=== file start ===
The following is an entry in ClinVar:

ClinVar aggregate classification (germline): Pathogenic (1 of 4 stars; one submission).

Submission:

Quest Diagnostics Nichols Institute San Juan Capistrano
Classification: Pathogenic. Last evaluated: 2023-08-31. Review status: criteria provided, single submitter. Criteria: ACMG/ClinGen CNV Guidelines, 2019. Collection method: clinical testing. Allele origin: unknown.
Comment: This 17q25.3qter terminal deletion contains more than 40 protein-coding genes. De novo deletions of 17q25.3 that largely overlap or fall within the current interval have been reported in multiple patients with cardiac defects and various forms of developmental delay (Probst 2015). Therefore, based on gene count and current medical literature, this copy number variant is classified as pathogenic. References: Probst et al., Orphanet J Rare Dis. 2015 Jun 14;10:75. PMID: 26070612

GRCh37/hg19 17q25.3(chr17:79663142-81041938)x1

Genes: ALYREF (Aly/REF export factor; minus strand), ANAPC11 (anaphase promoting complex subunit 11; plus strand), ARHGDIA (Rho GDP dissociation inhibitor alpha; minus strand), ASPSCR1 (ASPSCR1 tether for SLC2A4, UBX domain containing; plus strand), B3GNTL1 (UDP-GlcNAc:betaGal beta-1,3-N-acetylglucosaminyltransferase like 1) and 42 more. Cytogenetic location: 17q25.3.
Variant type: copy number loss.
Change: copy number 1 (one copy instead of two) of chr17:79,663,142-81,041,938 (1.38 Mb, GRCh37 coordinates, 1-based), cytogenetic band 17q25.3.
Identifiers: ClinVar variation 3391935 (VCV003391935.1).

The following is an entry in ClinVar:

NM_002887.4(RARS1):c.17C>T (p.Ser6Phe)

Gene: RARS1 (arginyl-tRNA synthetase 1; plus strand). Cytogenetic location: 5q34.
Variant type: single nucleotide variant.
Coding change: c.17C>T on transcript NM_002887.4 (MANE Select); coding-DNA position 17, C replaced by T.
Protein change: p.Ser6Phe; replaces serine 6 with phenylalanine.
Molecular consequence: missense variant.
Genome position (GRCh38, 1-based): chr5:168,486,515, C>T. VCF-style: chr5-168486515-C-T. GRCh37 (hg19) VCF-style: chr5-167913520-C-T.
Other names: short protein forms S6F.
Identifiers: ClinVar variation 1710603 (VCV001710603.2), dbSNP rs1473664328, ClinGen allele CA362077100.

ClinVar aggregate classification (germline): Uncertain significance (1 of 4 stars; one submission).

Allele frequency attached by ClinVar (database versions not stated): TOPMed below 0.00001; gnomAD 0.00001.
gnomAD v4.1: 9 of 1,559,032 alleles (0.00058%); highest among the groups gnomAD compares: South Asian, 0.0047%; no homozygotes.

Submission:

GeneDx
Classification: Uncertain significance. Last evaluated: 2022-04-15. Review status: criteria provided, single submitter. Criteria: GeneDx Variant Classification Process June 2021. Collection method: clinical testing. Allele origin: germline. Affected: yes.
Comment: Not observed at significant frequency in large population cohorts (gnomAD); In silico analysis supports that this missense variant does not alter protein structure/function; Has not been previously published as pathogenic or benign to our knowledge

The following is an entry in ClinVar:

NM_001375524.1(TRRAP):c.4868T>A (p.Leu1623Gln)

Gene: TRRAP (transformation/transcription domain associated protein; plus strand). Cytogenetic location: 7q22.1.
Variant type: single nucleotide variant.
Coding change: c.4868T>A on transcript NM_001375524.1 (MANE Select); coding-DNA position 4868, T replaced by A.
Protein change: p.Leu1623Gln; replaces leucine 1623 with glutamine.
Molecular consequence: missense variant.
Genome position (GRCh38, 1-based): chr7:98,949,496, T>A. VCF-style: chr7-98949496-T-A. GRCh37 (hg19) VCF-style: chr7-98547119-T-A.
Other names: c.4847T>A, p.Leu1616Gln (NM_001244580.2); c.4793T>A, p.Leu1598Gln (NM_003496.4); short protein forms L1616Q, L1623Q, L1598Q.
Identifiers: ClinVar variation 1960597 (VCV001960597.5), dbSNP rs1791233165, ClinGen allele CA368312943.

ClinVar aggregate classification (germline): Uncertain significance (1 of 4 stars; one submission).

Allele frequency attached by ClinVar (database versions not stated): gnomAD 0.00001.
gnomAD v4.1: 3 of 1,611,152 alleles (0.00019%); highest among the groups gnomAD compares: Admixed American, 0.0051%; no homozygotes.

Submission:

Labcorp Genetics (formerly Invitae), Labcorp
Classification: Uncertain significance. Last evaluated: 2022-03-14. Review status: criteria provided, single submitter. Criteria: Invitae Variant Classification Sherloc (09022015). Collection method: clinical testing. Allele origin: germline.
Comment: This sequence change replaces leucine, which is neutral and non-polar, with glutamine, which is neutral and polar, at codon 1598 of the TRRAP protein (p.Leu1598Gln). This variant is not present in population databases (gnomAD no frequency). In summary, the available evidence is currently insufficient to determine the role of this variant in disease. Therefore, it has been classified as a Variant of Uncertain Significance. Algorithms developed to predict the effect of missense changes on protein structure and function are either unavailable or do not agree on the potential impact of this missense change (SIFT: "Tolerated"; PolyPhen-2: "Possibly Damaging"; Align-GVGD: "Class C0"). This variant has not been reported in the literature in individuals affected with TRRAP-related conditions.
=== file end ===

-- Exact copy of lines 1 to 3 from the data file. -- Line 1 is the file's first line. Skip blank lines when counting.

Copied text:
The following is an entry in ClinVar:

ClinVar aggregate classification (germline): Pathogenic (1 of 4 stars; one submission).

Submission: